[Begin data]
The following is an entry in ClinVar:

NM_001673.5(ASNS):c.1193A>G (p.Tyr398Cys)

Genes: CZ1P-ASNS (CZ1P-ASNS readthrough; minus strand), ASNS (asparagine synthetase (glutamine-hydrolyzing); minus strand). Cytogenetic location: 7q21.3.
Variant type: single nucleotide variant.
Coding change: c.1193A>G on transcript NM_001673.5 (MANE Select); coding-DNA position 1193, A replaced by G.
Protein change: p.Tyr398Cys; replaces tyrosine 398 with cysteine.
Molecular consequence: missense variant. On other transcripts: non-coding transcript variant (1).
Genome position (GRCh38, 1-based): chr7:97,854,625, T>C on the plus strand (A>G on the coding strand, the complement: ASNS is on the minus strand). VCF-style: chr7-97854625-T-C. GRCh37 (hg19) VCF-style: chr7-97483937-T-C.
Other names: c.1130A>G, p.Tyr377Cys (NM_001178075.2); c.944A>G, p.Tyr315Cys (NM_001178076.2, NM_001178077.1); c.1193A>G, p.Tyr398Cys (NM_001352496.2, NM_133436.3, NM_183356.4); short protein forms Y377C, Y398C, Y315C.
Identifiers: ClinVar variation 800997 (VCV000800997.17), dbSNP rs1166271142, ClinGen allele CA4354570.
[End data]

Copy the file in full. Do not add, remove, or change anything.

The following is an entry in ClinVar:

NM_001673.5(ASNS):c.1193A>G (p.Tyr398Cys)

Genes: CZ1P-ASNS (CZ1P-ASNS readthrough; minus strand), ASNS (asparagine synthetase (glutamine-hydrolyzing); minus strand). Cytogenetic location: 7q21.3.
Variant type: single nucleotide variant.
Coding change: c.1193A>G on transcript NM_001673.5 (MANE Select); coding-DNA position 1193, A replaced by G.
Protein change: p.Tyr398Cys; replaces tyrosine 398 with cysteine.
Molecular consequence: missense variant. On other transcripts: non-coding transcript variant (1).
Genome position (GRCh38, 1-based): chr7:97,854,625, T>C on the plus strand (A>G on the coding strand, the complement: ASNS is on the minus strand). VCF-style: chr7-97854625-T-C. GRCh37 (hg19) VCF-style: chr7-97483937-T-C.
Other names: c.1130A>G, p.Tyr377Cys (NM_001178075.2); c.944A>G, p.Tyr315Cys (NM_001178076.2, NM_001178077.1); c.1193A>G, p.Tyr398Cys (NM_001352496.2, NM_133436.3, NM_183356.4); short protein forms Y377C, Y398C, Y315C.
Identifiers: ClinVar variation 800997 (VCV000800997.17), dbSNP rs1166271142, ClinGen allele CA4354570.